Number of members: 5,000 in membership roll (1,500 active); about 3,000 nonmembers who are regular shoppers (Members spend as much as nonmembers.)
Web site:
Ephraim Mallery is a freelance food writer and editor in Denver.

Cooperative Grocer From #105, March-April 2003

Co-ops Take Action on GMOs


Think co-op member initiatives move too slowly? Then you haven't met the members of the Brattleboro Food Co-op. Due to the powerful efforts made by a handful of persons, the shelf tags in this co-op's grocery department now indicate which foods are produced without GMOs: genetically modified organisms. It all started two short years ago when the ten or so members of the co-op's "Food Action Co-op Team" (FACT) began intensively educating shoppers about the potential horrors of genetically modified organisms in our foods. As this group began to learn more and more about the damaging effects genetically altered seeds had on organic farmers, as well as unsuspecting consumers, the stronger this group felt about a person's right to know what goes into their food.

With the help of FACT members and co-op management, the Brattleboro Food Co-op drafted their first store-mandated, member-supported position on GMOs. In this position, the FACT members were given responsibility to request "letters of assurance" from our food vendors. These letters of assurance would be used to inform shoppers which products are produced with or without genetically modified organisms. Thus, the letter campaign was begun. Over 400 letters were signed and sent to food manufactures and suppliers. And over 200 response letters were received.

These letters contained a variety of statements made by some of the most influential companies in America, our food producers. Confirming their use (or non-use) of genetically altered foods was easy for some and difficult for others. For example, the letter received from Vitasoy USA, Inc. tells us that they "carefully select only those soybean varieties that have been bred and grown through traditional identity preserved methods (IP). The IP handling system ensures Vitasoy that its tofu and soymilk products are not genetically modified." Unfortunately, other companies can only verify their commitment to some day being totally free of using modified genes.

For instance, Newman's Own and Soy Boy tell us that they "have been in the process of eliminating the use of gmo ingredients in all their products, but have not been successful in sourcing appropriate ingredients." As of today, there are two important factors determining which products earn the right to be labeled "non-GMO" on the grocery shelves of the Brattleboro Food Co-op. Products receiving a label must either meet the federal guidelines for organic production, or there must be a vendor letter on file assuring us that their products are GMO-free. Both Food Conspiracy Co-op in Arizona and Rainbow Grocery in California have taken similar measures in order to inform shoppers about genetically modified organisms in their foods.

For over a year now, the Food Conspiracy has been labeling foods with green or yellow tags. Green signs indicate foods that are "certified organic, "organic," or "non-GMO." Yellow tags indicate that those foods may contain GMOs. [For more on Food Conspiracy, see the February 2003 Natural Foods Merchandiser -ed.] Elizabeth Donoghue, bulk manager of Rainbow Grocery, recently discontinued their labeling of foods in their bulk bins due to poor support from their vendors. Elizabeth explained that she was not receiving adequate verification from suppliers in order to continue their labeling system. In replace of labeling, she now only sells bulk items that are identified as organic or GMO-free on their package.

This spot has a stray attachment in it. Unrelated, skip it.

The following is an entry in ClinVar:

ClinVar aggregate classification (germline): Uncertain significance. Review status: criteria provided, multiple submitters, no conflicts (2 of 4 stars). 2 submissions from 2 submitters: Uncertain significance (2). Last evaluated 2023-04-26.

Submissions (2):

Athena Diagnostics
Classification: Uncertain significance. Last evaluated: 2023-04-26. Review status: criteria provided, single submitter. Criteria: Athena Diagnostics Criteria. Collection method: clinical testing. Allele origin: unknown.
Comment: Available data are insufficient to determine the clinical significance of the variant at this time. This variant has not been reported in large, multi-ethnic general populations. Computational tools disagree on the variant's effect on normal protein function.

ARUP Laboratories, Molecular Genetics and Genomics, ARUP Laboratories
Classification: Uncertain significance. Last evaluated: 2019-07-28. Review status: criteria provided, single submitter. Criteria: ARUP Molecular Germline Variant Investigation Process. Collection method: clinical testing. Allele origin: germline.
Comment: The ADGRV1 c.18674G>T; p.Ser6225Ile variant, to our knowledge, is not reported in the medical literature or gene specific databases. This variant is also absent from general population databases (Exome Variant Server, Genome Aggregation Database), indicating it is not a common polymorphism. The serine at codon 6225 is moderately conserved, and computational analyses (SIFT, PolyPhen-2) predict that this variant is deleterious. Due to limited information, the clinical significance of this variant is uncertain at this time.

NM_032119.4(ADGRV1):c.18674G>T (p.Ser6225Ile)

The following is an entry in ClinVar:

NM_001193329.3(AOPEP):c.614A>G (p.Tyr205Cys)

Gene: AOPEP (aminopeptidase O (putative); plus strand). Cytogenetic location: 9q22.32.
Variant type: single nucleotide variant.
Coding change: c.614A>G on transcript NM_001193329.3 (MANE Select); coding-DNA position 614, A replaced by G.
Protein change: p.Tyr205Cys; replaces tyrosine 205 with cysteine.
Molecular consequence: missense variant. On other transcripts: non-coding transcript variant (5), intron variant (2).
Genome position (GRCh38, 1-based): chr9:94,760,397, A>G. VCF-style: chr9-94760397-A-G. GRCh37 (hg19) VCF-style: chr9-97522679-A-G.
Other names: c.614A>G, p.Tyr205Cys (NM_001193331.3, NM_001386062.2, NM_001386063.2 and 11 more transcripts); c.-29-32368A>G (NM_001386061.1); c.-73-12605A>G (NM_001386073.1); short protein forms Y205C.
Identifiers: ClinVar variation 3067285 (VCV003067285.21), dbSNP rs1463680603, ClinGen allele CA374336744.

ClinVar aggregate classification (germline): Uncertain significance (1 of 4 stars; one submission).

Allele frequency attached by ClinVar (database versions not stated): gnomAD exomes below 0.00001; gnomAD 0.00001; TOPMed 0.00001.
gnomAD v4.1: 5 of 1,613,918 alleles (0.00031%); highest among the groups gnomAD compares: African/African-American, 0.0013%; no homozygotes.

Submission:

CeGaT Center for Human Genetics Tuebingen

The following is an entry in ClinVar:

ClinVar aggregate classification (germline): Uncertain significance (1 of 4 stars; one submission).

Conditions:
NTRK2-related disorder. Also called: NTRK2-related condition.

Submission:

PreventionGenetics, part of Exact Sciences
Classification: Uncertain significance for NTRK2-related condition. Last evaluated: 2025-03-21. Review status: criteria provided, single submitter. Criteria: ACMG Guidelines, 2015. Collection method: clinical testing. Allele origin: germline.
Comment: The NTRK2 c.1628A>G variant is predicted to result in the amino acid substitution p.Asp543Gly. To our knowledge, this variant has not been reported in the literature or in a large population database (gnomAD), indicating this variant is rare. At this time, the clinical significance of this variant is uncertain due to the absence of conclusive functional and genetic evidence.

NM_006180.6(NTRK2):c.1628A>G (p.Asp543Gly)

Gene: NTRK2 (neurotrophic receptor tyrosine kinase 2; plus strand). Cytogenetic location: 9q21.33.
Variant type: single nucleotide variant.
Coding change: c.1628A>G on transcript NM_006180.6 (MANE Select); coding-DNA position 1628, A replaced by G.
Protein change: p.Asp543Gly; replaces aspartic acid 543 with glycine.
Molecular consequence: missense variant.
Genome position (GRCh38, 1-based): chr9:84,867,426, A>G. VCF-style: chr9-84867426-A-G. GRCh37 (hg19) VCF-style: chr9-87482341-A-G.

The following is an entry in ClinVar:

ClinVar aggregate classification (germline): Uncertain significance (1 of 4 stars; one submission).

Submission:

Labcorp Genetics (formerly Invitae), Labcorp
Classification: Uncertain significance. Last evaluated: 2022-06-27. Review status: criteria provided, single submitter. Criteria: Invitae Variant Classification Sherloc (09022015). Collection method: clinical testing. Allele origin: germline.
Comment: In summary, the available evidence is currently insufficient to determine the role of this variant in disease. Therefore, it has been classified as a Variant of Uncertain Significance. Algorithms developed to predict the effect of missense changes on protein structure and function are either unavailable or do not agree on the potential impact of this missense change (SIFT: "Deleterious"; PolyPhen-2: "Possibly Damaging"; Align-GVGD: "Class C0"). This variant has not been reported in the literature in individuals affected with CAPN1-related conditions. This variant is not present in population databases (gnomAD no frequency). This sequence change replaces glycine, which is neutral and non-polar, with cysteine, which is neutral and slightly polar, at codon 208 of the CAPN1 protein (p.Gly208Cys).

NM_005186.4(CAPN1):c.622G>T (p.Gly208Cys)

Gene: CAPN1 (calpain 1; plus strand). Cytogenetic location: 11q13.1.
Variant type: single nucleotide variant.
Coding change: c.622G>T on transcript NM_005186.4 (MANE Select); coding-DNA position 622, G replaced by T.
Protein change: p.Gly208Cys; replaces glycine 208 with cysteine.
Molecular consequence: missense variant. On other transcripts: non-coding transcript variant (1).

Both the Brattleboro Co-op and the Rainbow Grocery have attempted to join forces with other local co-ops in hopes of creating a more unified market voice in support of GMO-free products. However, both co-ops have received a poor reception to this idea. Simon Harris from The Organic Consumers Association complained that the natural foods industry as a whole has done a poor job addressing this issue. Simon states, "GMOs have been on the market for six years. And in every customer survey 80 to 95 percent of responders clearly say they don't want GMOs in their foods and that they want mandatory labeling." The Brattleboro Food Coop is committed to GMO labeling and believes that this type of customer education will make a fundamental impact on consumer purchases.

More importantly, this labeling will send an important message to commercial food suppliers. As shoppers begin voting with their dollars, food manufacturers will be more apt to listen. Brattleboro Food Co-op's Position on Genetically Modified Organisms Genetically Modified Organisms in the USA are already all pervasive in the market place. The only way to ensure that one is not consuming or supporting GMOs is to purchase organically grown foods.

Therefore, our goal is to promote certified organic foods as GMO free and work to keep organic foods GMO Free. We will continue to educate community members as to the possible contamination of organic foods via cross-pollination or other methods. This concern among others prompts us to work toward a moratorium on commercial production of GMO crops. In order to do this, members of our Food Action Co-op Team (FACT) will contact our food vendors, manufacturers, and suppliers of natural and commercial products and request they work to eliminate GMO ingredients from their product lines.

We will ask our suppliers to provide us with signed "letters of assurance" that their products are GMO free. If our suppliers do not respond to this request, we will seek other suppliers who are able to assure us that their products are GMO free. Consequently, we will identify items in our store known to be GMO free. We will continue to provide shoppers with information regarding genetically modified foods in order for them to make informed purchases.